The evolution of the NBA 2K series over the past two decades has been incredibly strange to watch. From its humble beginnings on Sega Dreamcast with Allen Iverson on the cover to dethroning EA Sports’ NBA Live, there’s been a ton of success on the virtual court while microtransaction controversy occurred off it. NBA 2K23 doesn’t break away from the more disgusting aspects that have come to be associated with the series, but the stellar on-the-court gameplay and an engrossing Jordan Challenge mode make it a great entry in the long-running series.
The biggest feature this year is the fantastic Jordan Challenge mode, a collection of 15 games from Michael Jordan’s career, which has been expanded upon since its debut in 2K11. From winning the NCAA championship with North Carolina to establishing the Chicago Bulls as a dynasty, these are some of the defining moments in basketball and ones players get to take part in. Each game is prefaced with excellent video packages featuring players and pundits discussing the significance of the game, which is a slick way to teach younger players about how great “MJ” was and further reinforce his legendary status.
The Jordan Challenge also has some replayability as there are three objectives to complete in each game, such as racking up a number of rebounds or winning by a certain spread. It’s a truly special and well-produced mode and the type of history lesson that other sports games should be looking to emulate. We might not be able to watch Jordan perform anymore, but getting to relive those moments and have that legacy live on virtually is still a thrill to behold.
Playing these games is also a great way to be reminded of just how fantastic NBA 2K23‘s gameplay is. When you’re just purely focusing on the actual on-the-court basketball, you have one of the smoothest playing sports games ever developed. Using advanced dribbling maneuvers to break your opponent’s ankles and then draining a jump shot with a perfectly-timed button press feels incredible. It’s a level of smoothness that NBA 2K games have that few sports titles can match given the decades of polish and top-notch presentation and commentary that it still continues to build on.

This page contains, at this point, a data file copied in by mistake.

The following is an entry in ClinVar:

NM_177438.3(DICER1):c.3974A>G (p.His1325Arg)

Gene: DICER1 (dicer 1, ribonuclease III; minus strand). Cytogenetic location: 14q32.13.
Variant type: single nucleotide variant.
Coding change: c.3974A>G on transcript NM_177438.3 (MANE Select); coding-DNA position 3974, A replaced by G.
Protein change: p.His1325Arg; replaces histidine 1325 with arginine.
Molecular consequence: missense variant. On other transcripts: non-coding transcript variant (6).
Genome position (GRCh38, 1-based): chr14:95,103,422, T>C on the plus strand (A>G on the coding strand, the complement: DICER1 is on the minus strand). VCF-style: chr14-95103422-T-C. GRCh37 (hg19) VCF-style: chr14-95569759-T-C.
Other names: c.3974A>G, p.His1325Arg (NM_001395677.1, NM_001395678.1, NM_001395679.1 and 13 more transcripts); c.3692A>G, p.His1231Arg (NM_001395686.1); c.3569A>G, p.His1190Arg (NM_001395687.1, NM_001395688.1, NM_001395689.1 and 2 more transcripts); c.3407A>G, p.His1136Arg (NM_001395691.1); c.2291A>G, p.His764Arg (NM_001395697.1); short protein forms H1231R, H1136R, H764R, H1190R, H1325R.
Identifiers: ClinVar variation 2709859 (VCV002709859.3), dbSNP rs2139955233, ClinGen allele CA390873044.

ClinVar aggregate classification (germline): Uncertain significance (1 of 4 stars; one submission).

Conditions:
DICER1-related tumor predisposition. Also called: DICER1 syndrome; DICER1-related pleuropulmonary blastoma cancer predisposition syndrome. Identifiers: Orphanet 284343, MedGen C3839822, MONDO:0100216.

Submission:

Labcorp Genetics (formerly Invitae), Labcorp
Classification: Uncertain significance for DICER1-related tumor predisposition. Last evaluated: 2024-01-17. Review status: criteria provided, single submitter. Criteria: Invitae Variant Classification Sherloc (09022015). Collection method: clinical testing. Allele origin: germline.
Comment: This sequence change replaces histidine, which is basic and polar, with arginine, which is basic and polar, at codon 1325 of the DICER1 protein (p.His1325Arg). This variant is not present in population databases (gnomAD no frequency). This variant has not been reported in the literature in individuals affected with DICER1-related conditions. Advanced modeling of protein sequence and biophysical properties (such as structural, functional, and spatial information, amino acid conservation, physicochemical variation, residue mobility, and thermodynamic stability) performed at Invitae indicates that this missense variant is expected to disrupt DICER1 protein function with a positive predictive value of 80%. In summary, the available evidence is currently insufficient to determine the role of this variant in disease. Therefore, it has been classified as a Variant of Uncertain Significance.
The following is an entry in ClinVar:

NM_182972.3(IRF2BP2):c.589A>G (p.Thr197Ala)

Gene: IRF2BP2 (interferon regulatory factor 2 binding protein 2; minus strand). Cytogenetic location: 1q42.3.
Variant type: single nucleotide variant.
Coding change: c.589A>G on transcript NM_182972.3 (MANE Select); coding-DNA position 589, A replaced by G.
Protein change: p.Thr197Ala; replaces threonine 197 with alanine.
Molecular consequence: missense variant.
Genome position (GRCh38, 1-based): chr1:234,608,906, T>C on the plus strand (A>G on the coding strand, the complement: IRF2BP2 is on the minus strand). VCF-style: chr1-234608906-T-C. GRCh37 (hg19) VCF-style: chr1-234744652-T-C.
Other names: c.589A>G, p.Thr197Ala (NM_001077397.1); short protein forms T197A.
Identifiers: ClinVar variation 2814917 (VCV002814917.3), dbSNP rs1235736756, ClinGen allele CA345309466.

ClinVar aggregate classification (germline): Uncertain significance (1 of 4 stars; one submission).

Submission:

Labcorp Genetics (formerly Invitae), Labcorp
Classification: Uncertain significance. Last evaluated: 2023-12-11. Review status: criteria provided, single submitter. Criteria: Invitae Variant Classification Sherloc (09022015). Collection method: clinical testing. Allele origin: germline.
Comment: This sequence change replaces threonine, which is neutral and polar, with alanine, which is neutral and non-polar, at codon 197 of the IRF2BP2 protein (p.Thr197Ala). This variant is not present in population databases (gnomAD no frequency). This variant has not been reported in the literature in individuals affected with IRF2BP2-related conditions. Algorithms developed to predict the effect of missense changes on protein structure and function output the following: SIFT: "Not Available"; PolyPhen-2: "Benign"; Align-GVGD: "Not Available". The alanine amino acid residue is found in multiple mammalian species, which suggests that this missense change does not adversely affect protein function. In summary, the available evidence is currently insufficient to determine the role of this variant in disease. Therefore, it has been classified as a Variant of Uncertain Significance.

While the Jordan Challenge mode is a breath of fresh air, the utterly bizarre MyCareer and the grindy player collecting in the MyTeam modes leave a mixed taste that waters down what could be a genre-defining product. Watching the MyCareer mode morph from a great create-a-player mode that was sometimes paired with compelling stories to a bizarre metaverse-type hub filled with rideable skateboards (that have hilariously terrible controls) has been disheartening and this is the most dystopian one yet. There are ad-filled missions where you meet with Jake from State Farm for additional experience, ones with weird cameos from awful influencers with fake personalities like Dr Disrespect, and others with a whole lot of bloat that gets in the way of actually playing basketball, which makes sense as it wants you to spend in-game currency and then buy more like a true whale.
However, there are worthwhile alternatives away from the MyCareer mode, such as the MyNBA Eras mode, which contains four different starting points for players to experience: the ’80s of Magic versus Bird, the ’90s that Jordan reigned over, the incredible draft class of 2002 that saw LeBron James enter the league, and the current NBA. Even as a semi-lapsed basketball fan, it was a blast being able to play with legendary players that I was more familiar with and reliving (or rewriting) these moments in a fleshed-out franchise mode with all the options that players have come to expect, such as offseason moves and managing the morale of players. This is an incredible mode that significantly boosts the replayability of the game to incredible heights and, because of the history infused within it, authenticity to the eras it is imitating, and the “What if?” scenarios it allows, is simply a new high point for sports campaigns.
NBA 2K23 is certainly a game of highs and lows, although nearly none of the bummers have to do with the actual gameplay on the court. The advertisements for partners and pushes toward microtransactions are obnoxious at best and scuzzy at worst, but the actual basketball is stellar. With a fantastic career mode and the Jordan Challenge showcasing the greatest basketball player ever, there are meaningful modes that are away from those dirtier elements that let the heavily polished basketball gameplay shine.
As ComingSoon’s review policy explains, a score of 8.5 equates to “Great.” While there are a few minor issues, this score means that the art succeeds at its goal and leaves a memorable impact.